Zimbabwe’s sluggish fielding and wayward bowling do not help its cause

Aided by some sluggish fielding and wayward bowling, and a 94-run partnership between Kumar Sangakkara (44) and Jeevan Mendis (43 not out), Sri Lanka made 182 for the loss of four wickets in the opening game of the ICC world T20 at the Mahinda Rajapaksa International stadium here.

Zimbabwe’s bowling and fielding was a nightmare. Two fielders converging and letting the ball go through to boundaries, lavish over throws, dropped catches, and converting one into twos for the batting team were among the gifts from Zimbabwe that Sri Lanka gratefully accepted. Debutant opening batsman Dilshan Munaweera (17), picked ahead of Dinesh Chandimal, began the fourth edition of the world cup T20 with a four. A Jarvis full toss that was moving away was put away through point.

Munaweera lived up to the first part of his name — Dilshan, which in international cricket has often translated to living dangerously — and lived a chanced life: an ugly slog that ballooned and travelled towards deep mid on where Malcolm Waller tried to get to the ball, a run out chance missed one over later, a dolly of a catch put down by Malcolm Waller at deep mid wicket…Finally, Munaweera ran out of luck when he tried to regain his crease after being sent back by Dilshan (39). Munaweera set off for a non-existent single, and lost his bat while turning back to regain his crease.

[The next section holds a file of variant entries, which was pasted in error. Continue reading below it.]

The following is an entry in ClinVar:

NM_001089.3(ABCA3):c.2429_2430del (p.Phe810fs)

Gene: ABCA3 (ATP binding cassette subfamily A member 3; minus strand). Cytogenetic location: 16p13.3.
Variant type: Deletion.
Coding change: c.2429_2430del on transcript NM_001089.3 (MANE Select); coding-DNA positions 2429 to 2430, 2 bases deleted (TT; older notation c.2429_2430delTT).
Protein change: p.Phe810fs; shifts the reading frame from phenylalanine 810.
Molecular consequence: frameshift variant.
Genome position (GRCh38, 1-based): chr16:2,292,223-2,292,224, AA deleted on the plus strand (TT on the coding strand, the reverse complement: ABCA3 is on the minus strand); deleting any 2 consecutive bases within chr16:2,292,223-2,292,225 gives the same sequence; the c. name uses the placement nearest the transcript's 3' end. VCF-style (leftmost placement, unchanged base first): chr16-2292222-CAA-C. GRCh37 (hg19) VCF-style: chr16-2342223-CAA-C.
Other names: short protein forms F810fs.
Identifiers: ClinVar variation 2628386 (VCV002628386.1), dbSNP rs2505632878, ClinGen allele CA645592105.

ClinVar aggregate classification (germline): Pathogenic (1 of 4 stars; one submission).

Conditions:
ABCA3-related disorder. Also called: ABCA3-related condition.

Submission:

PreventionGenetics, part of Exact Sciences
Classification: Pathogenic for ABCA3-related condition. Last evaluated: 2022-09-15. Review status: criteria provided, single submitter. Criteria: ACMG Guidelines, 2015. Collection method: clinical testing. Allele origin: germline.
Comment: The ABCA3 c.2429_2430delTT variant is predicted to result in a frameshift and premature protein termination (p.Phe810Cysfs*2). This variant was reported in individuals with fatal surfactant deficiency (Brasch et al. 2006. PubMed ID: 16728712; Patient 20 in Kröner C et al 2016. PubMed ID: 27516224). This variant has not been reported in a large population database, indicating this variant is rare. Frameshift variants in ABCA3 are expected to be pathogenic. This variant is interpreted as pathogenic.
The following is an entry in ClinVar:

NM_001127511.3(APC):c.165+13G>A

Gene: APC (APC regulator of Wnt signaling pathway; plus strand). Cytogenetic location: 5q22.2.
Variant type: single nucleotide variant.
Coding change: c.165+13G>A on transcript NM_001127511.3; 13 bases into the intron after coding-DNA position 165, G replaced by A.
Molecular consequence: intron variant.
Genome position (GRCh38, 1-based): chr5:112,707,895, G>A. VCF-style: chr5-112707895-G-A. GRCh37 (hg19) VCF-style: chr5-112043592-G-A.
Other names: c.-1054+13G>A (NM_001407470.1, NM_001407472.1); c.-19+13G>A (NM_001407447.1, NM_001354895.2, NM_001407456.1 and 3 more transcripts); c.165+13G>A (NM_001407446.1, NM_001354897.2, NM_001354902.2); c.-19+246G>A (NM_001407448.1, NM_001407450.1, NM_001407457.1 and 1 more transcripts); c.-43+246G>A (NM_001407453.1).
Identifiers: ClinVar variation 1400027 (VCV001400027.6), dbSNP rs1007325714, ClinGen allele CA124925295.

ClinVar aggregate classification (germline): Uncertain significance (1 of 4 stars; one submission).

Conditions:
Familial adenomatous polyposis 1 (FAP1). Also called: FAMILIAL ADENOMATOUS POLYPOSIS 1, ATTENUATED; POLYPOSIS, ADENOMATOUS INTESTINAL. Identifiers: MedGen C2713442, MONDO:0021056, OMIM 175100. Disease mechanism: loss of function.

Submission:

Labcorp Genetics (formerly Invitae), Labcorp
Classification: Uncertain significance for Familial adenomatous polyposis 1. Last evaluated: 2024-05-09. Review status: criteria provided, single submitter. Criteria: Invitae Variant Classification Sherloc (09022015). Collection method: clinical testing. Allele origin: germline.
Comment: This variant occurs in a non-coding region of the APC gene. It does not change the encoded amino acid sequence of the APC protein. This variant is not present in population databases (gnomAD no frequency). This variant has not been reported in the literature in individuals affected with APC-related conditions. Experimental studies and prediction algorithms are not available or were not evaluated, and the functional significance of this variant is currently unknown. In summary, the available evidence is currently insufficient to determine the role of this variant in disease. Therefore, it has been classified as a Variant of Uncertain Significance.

More drama unfolded after the new batsman and Captain Mahela Jayawardene (13) failed to pick a straight Cremer delivery. Mahela was hit bang in front of the stumps and the umpire had no hesitation to lift his finger. But a television check, which is done as a matter of default these days, showed that Cremer had cut the side crease with his back foot. Mahela survived.

Two balls later, Dilshan edged Cremer to wicket keeper Taylor who made no mistake.

Mahela did not last long. He appeared to have been done in by the shorter boundaries. Sangakkara and Mahela have played long enough to sense an opportunity for a run. When Mahela took on a Waller throw and found himself short of the crease, it could just be because of a lapse of concentration which led him to forget the new dimensions of the boundary ropes.

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